Edwin is a tutor who … well, let’s just say he doesn’t like children. It’s a blessing, then, when someone answers his advertisement looking to hire him to teach a grown man instead of a young boy. So it’s off to Bristlewood Manor via coach, and into an adventure unlike anything Edwin had expected. For one, the giant, ghastly manor has only one servant, Mrs. Hawthorne, and the master of the house is a beautiful young man whose screams echo through the dark hallways at night.
At eight years old, Halifax Fairfield was sent away for a monstrous crime and taken to the West Indies with his uncle, who didn’t not care to continue the boy’s education. Now that his father is dead, Halifax has inherited a vast and wealthy estate with no idea how to run it. He needs help, he needs servants and solicitors, but before he can hire them, he has to convince them he’s not a fool. He wants Edwin to help improve his reading and writing, and to teach him how to behave in society so that he can rejoin it.
If only Halifax wasn’t so beautiful; if only Edwin wasn’t tormented by his own sinful thoughts and desires.
Edwin is a weak man, easily led and easily tempted. When he was younger, he knew he had an interest in men’s bodies. However, a confrontation with an adult when he was a young man, sneakily masturbating in a barn, has left him with some deep, religious scars. Edwin thinks that his feelings towards other men are sinful, that they’re wrong and evil and horrible, a sickness and a curse. For all that, he eagerly enters into a physical relationship with Halifax, feeling guilt only when the deed is done and he’s alone with his thoughts. Edwin goes from being flirtatious, to being needy and demanding in bed, to then shunning Halifax with a cold shoulder or casting accusations at him.
Halifax grew up estranged from his father. He married, because he thought it would make his father happy, but lost both his wife and daughter. Halifax knew his father hated him, and thought his mother did so as well, as she never wrote him a letter or sent word to him. Like Edwin, Halifax has always known he was enamored of the male form, but unlike Edwin, he has no religious yoke upon his neck. Now, he’s alone, isolated, and grieving … and here is Edwin, who neither mocks him nor makes sport of him for his lack of education, but instead comforts him. It’s Edwin who comes to his bed, and then Edwin who runs away; Edwin who flirts, and then Edwin who flies into a religious guilt spiral.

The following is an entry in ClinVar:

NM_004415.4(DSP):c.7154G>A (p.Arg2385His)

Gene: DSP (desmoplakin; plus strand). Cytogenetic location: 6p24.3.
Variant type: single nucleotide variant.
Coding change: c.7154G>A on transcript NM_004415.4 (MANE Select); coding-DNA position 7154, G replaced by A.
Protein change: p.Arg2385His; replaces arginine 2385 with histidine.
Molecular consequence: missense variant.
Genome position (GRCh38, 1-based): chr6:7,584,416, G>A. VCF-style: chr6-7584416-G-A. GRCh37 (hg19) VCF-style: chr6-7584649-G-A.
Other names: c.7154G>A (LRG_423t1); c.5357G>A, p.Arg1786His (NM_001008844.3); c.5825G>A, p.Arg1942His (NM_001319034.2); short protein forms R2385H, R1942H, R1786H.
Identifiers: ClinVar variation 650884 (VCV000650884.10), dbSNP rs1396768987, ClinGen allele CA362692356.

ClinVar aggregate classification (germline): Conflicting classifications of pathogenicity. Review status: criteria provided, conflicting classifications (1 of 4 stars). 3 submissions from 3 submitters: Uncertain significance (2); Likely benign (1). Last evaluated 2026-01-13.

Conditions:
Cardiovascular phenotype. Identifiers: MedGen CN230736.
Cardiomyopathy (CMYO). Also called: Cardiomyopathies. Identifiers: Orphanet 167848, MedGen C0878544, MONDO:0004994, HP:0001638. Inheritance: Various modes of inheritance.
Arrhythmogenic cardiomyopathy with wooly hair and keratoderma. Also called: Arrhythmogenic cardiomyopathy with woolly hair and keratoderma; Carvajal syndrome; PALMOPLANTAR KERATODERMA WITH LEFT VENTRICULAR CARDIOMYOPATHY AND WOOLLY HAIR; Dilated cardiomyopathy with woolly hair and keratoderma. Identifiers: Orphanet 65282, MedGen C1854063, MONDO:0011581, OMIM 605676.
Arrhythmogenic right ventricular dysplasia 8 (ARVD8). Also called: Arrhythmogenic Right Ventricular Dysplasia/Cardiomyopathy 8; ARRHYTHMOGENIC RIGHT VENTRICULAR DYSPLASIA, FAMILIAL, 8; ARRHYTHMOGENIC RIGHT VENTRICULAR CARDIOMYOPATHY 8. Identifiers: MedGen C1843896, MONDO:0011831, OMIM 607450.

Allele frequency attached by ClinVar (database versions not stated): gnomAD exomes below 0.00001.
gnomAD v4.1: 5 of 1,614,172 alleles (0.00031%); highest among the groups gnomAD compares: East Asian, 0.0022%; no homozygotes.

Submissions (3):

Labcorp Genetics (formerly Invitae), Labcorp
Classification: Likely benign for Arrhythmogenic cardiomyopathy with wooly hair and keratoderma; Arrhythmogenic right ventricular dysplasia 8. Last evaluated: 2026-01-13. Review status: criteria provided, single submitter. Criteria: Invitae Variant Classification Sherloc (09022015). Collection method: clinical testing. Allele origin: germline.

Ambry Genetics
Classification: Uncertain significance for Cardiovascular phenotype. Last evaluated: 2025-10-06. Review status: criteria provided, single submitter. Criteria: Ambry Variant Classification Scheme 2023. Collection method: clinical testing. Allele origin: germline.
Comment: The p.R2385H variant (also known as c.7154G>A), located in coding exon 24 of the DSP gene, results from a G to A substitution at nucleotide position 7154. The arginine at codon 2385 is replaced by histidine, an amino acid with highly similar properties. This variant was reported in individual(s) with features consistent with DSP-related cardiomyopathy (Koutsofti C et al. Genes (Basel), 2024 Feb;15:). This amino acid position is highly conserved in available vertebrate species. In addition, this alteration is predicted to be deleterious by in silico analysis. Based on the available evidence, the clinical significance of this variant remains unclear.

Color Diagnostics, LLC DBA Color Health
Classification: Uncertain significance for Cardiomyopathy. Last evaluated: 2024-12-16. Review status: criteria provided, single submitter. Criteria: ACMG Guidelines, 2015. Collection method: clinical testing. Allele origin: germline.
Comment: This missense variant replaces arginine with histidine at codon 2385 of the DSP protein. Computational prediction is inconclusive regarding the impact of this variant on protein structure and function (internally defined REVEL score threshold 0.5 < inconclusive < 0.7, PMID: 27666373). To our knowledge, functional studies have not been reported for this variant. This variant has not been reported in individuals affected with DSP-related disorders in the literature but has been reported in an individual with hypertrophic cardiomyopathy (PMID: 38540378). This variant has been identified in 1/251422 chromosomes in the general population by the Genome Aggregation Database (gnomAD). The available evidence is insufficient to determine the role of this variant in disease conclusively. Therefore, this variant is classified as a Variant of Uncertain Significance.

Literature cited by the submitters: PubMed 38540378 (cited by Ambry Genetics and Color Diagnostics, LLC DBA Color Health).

Personally, I don’t see this relationship as being healthy, loving, or even all that balanced. This is a relationship that feels built on one thing: forced proximity. There are only three people in this house, and Edwin is the only one Halifax has to talk to — let alone do anything else with. Halifax is being asked to carry the emotional burden almost entirely. Maybe that’s part of the gothic romance aspect, the dark and somewhat sinister and threatening romantic relationships. Still, Halifax and Edwin don’t work for me as a couple; I get the lust, I get the forbidden fruit, I even get the loneliness. I just don’t see this as love.
I very much admire the author for taking this overwrought gothic style of writing and keeping it constantly lurid and utterly indigo throughout the entire book. As well done as the gothic style is, I do think that, on occasion, the story suffers from the violet verbosity and can sometimes enter into a more comedic or even farcical moment, such as this one:
After taking my prick as far down his throat as he could, he inaugurated a brisk pattern of lurching his head backward and forward, and I clutched his hair in my hand to ensure that he kept it up. His captivating blue eyes sparkled joyfully as he gorged himself on my solid priapus, and I loved watching my pasty, white trunk continuously glide in and out of his drooling maw. With his left hand, he fondled my tight sack and its stones, and with the other, he ruthlessly masturbated himself.
In my opinion, I do not find this erotic. I find it, well, a bit silly. Personally, I ended up seeing this as a somewhat tongue in cheek story rather than straight gothic erotica. It’s the conceit of the gothic novel, with all drama, all fainting couches and blue curtains.
I do not think this book will be to everyone’s taste. The characters feel like bodies to be moved around, rather than individuals with personality, and the storytelling elements are lost in the style. As it is, I found myself catching and sticking on the heavy-handed sentences and uninterested in the story — the main plot of which wanders about and disappears like an ephemeral phantom for much of the book, making a late appearance, complete with a lengthy exposition dump to explain everything in intricate and somewhat tedious detail. I didn’t enjoy this book, but I didn’t not enjoy it. I think it’s very much going to be a personal matter based on whether you have a fondness for gothic literature or you don’t. Purely on my own measures (character, world building, relationship, and plot), I don’t recommend this book.